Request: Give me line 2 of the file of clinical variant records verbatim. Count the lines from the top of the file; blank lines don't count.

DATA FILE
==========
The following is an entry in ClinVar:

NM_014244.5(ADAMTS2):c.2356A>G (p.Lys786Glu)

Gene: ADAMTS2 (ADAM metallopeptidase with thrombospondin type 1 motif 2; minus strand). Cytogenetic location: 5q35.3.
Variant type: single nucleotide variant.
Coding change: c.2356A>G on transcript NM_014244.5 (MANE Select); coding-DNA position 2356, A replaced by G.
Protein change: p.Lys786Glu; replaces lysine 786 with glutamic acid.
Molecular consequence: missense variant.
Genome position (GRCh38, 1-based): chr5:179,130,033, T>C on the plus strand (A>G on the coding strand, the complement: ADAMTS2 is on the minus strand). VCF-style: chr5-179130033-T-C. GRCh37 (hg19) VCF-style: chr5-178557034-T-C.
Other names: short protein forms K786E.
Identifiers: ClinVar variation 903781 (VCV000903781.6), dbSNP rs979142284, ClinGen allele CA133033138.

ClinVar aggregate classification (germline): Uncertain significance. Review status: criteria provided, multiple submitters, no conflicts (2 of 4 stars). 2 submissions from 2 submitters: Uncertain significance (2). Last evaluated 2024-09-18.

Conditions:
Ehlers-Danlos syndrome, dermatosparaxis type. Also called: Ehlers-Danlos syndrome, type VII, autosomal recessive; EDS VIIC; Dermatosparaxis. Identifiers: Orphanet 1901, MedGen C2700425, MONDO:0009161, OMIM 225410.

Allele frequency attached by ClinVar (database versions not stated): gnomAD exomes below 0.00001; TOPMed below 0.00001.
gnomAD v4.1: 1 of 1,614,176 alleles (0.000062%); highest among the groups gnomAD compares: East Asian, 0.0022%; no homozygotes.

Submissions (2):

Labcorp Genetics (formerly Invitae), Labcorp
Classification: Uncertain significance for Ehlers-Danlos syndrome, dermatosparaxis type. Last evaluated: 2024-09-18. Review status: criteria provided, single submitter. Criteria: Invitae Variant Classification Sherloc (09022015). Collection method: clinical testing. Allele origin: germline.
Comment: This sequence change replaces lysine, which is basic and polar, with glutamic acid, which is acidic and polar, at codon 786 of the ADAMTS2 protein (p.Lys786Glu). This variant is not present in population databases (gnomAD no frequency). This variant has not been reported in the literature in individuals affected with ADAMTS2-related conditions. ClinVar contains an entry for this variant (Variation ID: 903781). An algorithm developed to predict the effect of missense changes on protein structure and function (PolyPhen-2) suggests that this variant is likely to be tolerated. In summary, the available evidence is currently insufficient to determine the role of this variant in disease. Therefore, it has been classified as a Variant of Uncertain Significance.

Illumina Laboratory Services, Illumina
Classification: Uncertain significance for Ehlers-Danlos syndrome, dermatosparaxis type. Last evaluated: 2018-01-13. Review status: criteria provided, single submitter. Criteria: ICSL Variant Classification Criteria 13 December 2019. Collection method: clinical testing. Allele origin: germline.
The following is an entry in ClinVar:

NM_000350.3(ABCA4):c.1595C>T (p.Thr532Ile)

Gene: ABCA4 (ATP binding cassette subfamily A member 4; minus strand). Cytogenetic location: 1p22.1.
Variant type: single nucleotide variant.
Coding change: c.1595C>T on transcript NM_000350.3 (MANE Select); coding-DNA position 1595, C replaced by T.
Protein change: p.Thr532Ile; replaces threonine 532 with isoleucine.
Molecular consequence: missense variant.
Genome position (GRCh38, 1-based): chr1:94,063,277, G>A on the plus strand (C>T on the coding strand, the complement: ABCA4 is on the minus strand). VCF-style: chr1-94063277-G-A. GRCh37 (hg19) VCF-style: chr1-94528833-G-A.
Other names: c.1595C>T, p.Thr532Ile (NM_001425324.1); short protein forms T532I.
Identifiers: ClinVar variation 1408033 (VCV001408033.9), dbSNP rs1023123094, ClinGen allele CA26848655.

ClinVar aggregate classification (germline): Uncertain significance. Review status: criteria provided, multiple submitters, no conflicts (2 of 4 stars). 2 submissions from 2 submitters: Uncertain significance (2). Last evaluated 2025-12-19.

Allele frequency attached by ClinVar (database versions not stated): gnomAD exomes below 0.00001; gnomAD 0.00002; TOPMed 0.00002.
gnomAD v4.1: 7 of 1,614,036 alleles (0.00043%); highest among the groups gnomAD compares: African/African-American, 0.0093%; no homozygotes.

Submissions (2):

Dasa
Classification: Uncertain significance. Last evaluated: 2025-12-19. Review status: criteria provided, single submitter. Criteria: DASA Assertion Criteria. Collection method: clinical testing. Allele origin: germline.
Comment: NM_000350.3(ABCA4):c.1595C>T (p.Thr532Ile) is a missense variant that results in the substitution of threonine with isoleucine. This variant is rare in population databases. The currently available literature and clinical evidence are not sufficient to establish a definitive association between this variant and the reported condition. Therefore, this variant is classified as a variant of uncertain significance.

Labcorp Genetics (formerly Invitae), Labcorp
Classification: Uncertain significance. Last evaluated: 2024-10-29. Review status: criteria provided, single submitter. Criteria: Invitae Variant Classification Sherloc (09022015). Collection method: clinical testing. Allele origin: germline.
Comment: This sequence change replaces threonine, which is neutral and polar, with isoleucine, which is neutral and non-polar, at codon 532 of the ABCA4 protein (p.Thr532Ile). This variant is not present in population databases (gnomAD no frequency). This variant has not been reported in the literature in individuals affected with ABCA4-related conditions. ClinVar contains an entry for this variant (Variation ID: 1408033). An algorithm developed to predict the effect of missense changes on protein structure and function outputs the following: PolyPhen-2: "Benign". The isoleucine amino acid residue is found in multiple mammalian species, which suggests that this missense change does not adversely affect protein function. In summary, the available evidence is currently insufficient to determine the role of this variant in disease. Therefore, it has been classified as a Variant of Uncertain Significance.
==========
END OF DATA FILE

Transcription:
NM_014244.5(ADAMTS2):c.2356A>G (p.Lys786Glu)